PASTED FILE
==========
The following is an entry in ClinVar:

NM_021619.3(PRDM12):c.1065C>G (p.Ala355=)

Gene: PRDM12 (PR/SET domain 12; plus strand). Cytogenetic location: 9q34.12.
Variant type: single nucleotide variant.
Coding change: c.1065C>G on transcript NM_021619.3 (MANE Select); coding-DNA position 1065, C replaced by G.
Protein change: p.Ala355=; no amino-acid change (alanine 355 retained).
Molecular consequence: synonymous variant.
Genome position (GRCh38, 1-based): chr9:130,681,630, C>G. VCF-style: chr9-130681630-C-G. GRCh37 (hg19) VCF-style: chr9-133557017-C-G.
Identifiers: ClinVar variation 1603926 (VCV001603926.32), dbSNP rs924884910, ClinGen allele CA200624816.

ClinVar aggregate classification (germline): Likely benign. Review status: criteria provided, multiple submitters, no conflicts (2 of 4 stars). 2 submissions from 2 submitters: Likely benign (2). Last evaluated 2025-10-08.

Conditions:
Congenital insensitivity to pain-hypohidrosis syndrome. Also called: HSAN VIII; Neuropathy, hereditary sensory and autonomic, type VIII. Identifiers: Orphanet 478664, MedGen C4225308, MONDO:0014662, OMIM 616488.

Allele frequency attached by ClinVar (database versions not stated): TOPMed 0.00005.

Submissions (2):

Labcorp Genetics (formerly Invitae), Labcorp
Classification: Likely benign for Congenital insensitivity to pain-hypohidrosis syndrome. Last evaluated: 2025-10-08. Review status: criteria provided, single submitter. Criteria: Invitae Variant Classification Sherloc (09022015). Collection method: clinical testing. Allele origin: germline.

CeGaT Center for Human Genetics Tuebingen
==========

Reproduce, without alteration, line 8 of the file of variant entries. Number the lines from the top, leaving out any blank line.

Genome position (GRCh38, 1-based): chr9:130,681,630, C>G. VCF-style: chr9-130681630-C-G. GRCh37 (hg19) VCF-style: chr9-133557017-C-G.